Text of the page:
Despite my resounding hatred of these types of cheesy, trite, often alliterative Christian cliches, I’ve spent most of my life upholding this perspective. I remember going to youth group when I was 13 or 14 years old and being told, “It isn’t about religion. You can be religious about brushing your teeth! Following Jesus is more than just mindlessly doing the same thing every day.” And something about that stuck with me, somehow, and continued to make sense as I grew in my faith. Yes, my connection to the person of Jesus and to the Christian faith is relational. It’s something I feel and interact with on a spiritual, emotional level. As a result of this relational faith, however, I do choose to observe certain traditional behaviors; I pray, read the Bible, go to church, participate in communion. I do these things to be closer to God, not because they have some value in and of themselves as repetitive actions that are an integral part of my identity. I realize, though, that those actions, by some standards, are sufficient to categorize me as “religious,” despite any valiant Christian attempts to dissociate the faith from that word.
Ultimately, though, in my experience, the religion question, when posed in the United States, is an invitation to a conversation. It’s asking you to place yourself somewhere on a very fluid continuum and is usually accompanied by follow-up questions. What do you believe? Why? How does that manifest itself in your life? How did you come to this state? I’m not naively claiming that every American is dying to know their friends’ answers to all these questions; but I do think that these elements are understood to be factors that comprise each individual’s unique religious identity. Again, the idea of a nuanced continuum seems really relevant: just because you religiously define yourself one way doesn’t mean that any other person is religious in the same way or to the same degree as you.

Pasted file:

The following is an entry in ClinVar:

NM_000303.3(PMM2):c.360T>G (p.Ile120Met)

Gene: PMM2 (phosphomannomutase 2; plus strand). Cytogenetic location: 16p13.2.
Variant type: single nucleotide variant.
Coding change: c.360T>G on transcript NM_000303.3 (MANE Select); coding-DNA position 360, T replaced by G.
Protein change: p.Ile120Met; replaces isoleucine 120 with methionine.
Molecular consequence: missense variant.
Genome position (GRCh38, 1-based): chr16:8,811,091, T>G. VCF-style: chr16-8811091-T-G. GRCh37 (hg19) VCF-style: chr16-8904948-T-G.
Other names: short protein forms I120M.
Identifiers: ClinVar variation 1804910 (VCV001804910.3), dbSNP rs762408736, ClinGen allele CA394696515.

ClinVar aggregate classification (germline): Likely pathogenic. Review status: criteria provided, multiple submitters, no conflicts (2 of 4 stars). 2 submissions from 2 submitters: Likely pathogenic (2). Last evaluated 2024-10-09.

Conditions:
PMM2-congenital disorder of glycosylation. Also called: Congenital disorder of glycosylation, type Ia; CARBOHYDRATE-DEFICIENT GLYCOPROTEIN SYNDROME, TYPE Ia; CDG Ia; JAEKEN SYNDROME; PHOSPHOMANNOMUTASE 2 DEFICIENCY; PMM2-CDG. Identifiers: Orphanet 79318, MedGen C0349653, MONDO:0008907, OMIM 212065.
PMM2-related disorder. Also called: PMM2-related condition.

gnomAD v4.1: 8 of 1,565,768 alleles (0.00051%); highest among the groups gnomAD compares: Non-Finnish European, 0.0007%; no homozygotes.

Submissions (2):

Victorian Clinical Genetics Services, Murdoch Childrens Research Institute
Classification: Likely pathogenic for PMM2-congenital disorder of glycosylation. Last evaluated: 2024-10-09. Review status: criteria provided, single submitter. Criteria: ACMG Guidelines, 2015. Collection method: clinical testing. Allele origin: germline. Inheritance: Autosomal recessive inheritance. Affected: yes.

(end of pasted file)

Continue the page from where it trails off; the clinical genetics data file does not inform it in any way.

Maybe this is the source of my problem. Israel is an incredibly polarizing place. Us vs. Them is inevitable. In nearly every system of categorization and self-identification, you have to be either one thing or another. There’s very little place for “other” or “check as many boxes as apply.” Religious identity unquestionably falls under the influence of this mindset. Either you are religious and adhere to some specific set of traditional behaviors and value their centrality in your identity as a Jew/Christian/Muslim/whatever, or you aren’t religious. You might be something…you might believe in God, and that may be an important part of how you view the world…but you aren’t religious. Two categories: religious or not religious. That’s it. There’s no continuum. There’s no category for “spiritual” or “person of faith” or “I just want to love God and love the people around me and that’s all that matters.” In my head, I can call myself any of these things if I like; and when asked about my religiosity, I can equivocate and argue these semantical issues for a while, trying to avoid a committal answer by explaining what I specifically believe. But usually, either people’s eyes glaze over and they give an indifferent nod before quickly changing the subject or they assume you’re trying to convert them and hastily say something vague to clarify that they aren’t interested. I’ve witnessed both responses numbers of times when observing conversations between well-intentioned Christian tourists and locals. There may be room for a valuable discussion of faith somewhere down the road; but that’s not what most Israelis are looking for when they ask you if you’re religious. They’re looking for a simple, black-and-white, unequivocal claiming of a category of identity that helps them to define you. They’re asking you to say yes or no. And I don’t know how.